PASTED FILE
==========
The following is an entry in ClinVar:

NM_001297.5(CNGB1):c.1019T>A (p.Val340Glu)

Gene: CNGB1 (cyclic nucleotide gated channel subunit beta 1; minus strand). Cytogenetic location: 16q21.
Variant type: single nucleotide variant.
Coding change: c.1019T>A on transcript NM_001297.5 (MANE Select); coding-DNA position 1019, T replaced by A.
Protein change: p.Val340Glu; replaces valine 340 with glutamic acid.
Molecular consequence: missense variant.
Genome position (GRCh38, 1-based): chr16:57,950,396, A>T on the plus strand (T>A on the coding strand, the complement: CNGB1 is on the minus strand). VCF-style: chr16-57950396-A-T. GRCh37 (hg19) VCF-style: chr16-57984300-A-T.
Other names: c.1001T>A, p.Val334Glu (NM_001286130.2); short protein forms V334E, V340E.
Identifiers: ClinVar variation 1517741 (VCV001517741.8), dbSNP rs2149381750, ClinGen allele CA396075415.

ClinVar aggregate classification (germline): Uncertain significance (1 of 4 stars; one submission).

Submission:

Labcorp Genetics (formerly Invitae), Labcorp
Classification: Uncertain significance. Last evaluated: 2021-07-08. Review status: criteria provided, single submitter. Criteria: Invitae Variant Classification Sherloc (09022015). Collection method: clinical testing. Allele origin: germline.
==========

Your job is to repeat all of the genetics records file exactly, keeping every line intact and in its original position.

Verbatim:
The following is an entry in ClinVar:

NM_001297.5(CNGB1):c.1019T>A (p.Val340Glu)

Gene: CNGB1 (cyclic nucleotide gated channel subunit beta 1; minus strand). Cytogenetic location: 16q21.
Variant type: single nucleotide variant.
Coding change: c.1019T>A on transcript NM_001297.5 (MANE Select); coding-DNA position 1019, T replaced by A.
Protein change: p.Val340Glu; replaces valine 340 with glutamic acid.
Molecular consequence: missense variant.
Genome position (GRCh38, 1-based): chr16:57,950,396, A>T on the plus strand (T>A on the coding strand, the complement: CNGB1 is on the minus strand). VCF-style: chr16-57950396-A-T. GRCh37 (hg19) VCF-style: chr16-57984300-A-T.
Other names: c.1001T>A, p.Val334Glu (NM_001286130.2); short protein forms V334E, V340E.
Identifiers: ClinVar variation 1517741 (VCV001517741.8), dbSNP rs2149381750, ClinGen allele CA396075415.

ClinVar aggregate classification (germline): Uncertain significance (1 of 4 stars; one submission).

Submission:

Labcorp Genetics (formerly Invitae), Labcorp
Classification: Uncertain significance. Last evaluated: 2021-07-08. Review status: criteria provided, single submitter. Criteria: Invitae Variant Classification Sherloc (09022015). Collection method: clinical testing. Allele origin: germline.